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How One Man Made a R2-D2 Robot Powered by a Raspberry Pi

What proud nerd or nerd-lover wouldn't want to own their very own droid? With the latest instalment of the legendary Stars Wars franchise, The Force Awakens flooring critics and ripping up the box office, and Valentine's Day only just around the corner, there surely couldn't be a better time to retell the tale of the man who gave his girlfriend the ultimate geeky gift.

R2 D2 Robot

Surely the coolest birthday or Valentine's present

Yes, that's right - computer science PhD student Lingxiang Xiang wooed his honey with nothing less than a voice-controlled R2-D2, powered by the humble Raspberry Pi. Not only can the R2 that he created respond to voice commands in both English and Chinese, but it can also track faces and movement and even has a motor enabling it to do a fair bit of exploring itself.

Xiang's feat is all the more impressive given R2-D2 wasn't even 'the droid he was looking for' - at least at first. As he explained at the time the news of his marvellous creation went viral in January 2013, "My original plan was to build a Wall-E robot, which seems more cute and therefore might be more attractive to my girlfriend." Alas, the Wall-E toys that he could obtain weren't large enough to be hacked with Raspberry Pi, which necessitated his switch to - befittingly enough - one of the most beloved robots of all.

An amazing range of capabilities

However, the student still needed to deploy Jedi-like stealth to make the real-life droid a reality, adding: "It was a secret project. My girlfriend didn't know anything about it until her birthday. The first word I heard was 'WOW'. Then I came out from another room, told her it's her birthday gift, and taught her how to play with it. She said it's the best gift she ever received."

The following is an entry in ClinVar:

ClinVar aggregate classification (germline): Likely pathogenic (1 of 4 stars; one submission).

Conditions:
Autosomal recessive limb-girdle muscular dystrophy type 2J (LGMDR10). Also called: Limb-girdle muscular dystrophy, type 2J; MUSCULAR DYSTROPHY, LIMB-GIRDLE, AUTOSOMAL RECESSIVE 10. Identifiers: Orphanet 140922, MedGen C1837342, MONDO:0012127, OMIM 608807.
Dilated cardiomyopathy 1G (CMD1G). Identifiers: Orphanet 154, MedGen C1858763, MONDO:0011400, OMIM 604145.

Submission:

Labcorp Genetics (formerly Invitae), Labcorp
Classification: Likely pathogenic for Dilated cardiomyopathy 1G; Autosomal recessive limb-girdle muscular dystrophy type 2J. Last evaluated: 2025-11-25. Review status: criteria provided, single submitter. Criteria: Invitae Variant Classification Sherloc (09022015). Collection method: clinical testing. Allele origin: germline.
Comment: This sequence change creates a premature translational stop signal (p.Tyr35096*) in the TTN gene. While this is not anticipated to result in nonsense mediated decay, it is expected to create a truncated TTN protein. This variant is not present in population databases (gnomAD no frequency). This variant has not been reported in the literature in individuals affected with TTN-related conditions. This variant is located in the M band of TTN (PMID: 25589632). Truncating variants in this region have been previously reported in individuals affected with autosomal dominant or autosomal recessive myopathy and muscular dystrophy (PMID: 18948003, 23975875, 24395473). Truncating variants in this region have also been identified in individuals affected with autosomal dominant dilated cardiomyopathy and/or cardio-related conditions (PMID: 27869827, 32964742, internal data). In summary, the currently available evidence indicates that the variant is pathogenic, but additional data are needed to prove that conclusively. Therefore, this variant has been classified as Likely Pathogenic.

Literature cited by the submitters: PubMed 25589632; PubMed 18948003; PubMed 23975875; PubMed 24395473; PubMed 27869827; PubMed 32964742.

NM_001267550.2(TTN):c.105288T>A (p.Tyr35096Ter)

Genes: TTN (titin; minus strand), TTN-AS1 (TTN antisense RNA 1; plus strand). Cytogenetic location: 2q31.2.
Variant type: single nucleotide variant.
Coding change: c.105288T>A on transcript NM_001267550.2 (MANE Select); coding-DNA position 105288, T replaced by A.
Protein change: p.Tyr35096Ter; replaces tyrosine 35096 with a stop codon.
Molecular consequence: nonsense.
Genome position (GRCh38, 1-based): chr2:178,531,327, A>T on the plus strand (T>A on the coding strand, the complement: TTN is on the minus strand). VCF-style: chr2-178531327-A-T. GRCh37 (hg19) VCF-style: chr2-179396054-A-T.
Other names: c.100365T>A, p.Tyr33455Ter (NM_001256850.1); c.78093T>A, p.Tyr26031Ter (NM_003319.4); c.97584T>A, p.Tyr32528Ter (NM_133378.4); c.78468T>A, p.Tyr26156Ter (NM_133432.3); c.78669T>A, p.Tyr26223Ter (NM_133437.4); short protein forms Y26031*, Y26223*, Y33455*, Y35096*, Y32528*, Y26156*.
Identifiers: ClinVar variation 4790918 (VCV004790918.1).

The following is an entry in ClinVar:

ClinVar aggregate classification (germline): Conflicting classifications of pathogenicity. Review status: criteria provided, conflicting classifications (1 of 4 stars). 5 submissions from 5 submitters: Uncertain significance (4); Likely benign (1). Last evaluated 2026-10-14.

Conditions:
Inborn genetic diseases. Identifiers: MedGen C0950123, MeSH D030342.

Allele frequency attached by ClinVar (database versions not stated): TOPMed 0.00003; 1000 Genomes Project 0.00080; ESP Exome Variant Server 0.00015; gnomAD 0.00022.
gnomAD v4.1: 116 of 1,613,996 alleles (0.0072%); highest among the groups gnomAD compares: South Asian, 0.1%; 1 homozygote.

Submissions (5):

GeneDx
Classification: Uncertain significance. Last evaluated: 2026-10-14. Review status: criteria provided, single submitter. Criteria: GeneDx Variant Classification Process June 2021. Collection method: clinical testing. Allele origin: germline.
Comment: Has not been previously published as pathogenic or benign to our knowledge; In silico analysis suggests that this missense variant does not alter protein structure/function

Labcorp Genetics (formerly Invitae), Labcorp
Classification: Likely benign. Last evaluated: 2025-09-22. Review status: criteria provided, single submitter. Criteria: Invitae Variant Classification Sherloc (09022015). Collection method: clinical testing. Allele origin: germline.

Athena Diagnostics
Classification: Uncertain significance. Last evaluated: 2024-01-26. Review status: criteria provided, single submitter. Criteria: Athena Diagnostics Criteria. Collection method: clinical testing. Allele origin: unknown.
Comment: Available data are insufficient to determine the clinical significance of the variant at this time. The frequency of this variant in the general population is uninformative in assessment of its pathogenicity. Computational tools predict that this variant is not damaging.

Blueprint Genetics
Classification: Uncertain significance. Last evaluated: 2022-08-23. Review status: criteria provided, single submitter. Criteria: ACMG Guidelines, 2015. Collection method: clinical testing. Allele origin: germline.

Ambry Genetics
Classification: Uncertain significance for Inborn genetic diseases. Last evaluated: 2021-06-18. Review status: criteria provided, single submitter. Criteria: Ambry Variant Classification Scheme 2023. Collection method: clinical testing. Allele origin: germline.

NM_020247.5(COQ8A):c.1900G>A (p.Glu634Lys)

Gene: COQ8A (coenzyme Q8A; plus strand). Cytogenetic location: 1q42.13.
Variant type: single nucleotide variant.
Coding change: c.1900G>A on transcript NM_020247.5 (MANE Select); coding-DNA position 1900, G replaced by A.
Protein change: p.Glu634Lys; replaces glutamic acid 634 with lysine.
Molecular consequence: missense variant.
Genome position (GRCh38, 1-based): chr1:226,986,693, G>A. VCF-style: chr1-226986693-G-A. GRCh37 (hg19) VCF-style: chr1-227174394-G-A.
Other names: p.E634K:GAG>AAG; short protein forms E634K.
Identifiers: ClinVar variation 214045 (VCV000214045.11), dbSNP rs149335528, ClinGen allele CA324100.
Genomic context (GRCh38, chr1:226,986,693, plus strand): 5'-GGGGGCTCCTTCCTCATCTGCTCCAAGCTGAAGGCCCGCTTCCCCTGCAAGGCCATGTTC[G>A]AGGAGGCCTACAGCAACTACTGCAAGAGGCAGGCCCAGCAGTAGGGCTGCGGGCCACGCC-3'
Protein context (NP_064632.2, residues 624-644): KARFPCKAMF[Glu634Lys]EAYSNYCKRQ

The R2-D2 is aided in its navigation by distance detection capabilities that help to avoid it colliding with obstacles, and even shares with the movie version of the droid the ability to record and play back audio messages, although sadly, it isn't able to produce holographic messages. Nonetheless, such a creation is yet another demonstration of the considerable potential of the credit card-sized Raspberry Pi single-board computer. At the very least, it is surely the coolest.

Now, it's your turn to create your own R2-D2

All of this will undoubtedly raise just one more question for many of our readers... how, exactly, can they create their own? Les Pounder of the Techradar website recently obliged with a useful tutorial, for which you will require a Raspberry Pi Zero or other Raspberry Pi such as the A+, B+ or Pi 2, plus various other equipment and software. Give it a go yourself - who knows, maybe you'll do an even better job of amazing your recipient than Lingxiang Xiang, if you don't end up keeping it yourself.

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